Getting to the Bottom of Allergies in Dogs

A dog with allergies scratches.

Anyone who has experienced having a dog with allergies can affirm that it can be challenging. While allergies can’t be permanently eliminated, they can be properly managed. Soothing your dog’s itchy skin is a great place to start, but getting to the bottom of what triggers them is an important step. Without a doubt, allergies in dogs can be confusing and frustrating. Timely intervention can prevent symptoms from taking over the household, and can offer great relief for all involved.

What Are Allergens?

Allergens are substances that trigger the immune system to overreact. Exposure to an allergen over time (from months to years) sensitizes the immune system, which ultimately creates a harmful response to the trigger. Histamines are produced by the body and cause intense itching, swelling, and redness in one specific part of the body, or all over. Sometimes, allergies in dogs can cause sneezing or wheezing, or create problems in the digestive system.

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Hairballs In Cats: Are They Normal?

A cat stares at his human cleaning up a hairball.

That dreaded hack is something most cat owners don’t want to hear from their furry friends, because they know the end result is almost always a mess. At one point or another, though, the majority of cats will experience this loud and yucky ritual. The hacking cough we are describing is most notably associated with gagging or vomiting up a wad of undigested fur, also known as a hairball. Some cats may suffer from these, dare we say, disgusting oddities more than others, especially if they have long hair.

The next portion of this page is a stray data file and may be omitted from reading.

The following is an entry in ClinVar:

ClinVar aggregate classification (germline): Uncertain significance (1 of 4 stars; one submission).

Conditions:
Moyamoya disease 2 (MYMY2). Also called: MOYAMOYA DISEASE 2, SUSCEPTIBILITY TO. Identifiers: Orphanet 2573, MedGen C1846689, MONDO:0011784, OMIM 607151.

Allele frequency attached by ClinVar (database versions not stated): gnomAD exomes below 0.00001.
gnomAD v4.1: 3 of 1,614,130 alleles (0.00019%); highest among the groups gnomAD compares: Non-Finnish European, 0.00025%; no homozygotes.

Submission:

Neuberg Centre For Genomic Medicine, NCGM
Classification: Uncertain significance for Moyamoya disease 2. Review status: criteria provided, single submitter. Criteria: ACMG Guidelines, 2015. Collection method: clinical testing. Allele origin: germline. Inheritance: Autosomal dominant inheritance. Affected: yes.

Hairballs in cats are something we often get asked about here at Animal Family Veterinary Care Center. Cat owners who are new to the hairball want to know if they’re normal or a cause for concern. Don’t worry, we have you covered (and not in undigested hair). Let’s explore this phenomenon in cats and what you can do to prevent future hairballs:

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What You Should Know About Zoonotic Diseases in Pets

Cat at vet exam sniffing vial of medicine.

Over the past few centuries, we have had the pleasure of being the company of a wide range of animals, from farm animals like cows, pigs, and sheep to our domestic indoor friends, dogs, cats, and small and exotic animals. The time we have spent with furry, scaled, and feathered companions have given us fascination, love, and companionship

Unfortunately, as with any species, humans included, certain diseases and illnesses are present and can be shared between certain species. Since the onset of SARS, coronavirus, and other contagious diseases, you have probably heard the word, zoonotic. There are a few zoonotic diseases that our pets can come into contact with (and expose to their human family, too). Let’s take a closer look at some of these and their prevention.

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The Good, the Bad, and the Trendy: Fad Diets for Dogs

dog food diet fads

With food of all kinds readily available, and new fad diets and ideas about eating that emerge every year (all claiming to be the healthiest), it’s easy to spend a lot of time thinking about what we eat. It’s no surprise that many pet owners are also focused on best options for their furry friend’s diet – after all, pets deserve to live long and healthy lives, too!

From raw diets to grain-free, the choices can seem overwhelming. This is why the team at Animal Family Veterinary Care Center is here to sift through the choices and spotlight some of the fad diets for dogs, so you can make an informed decision.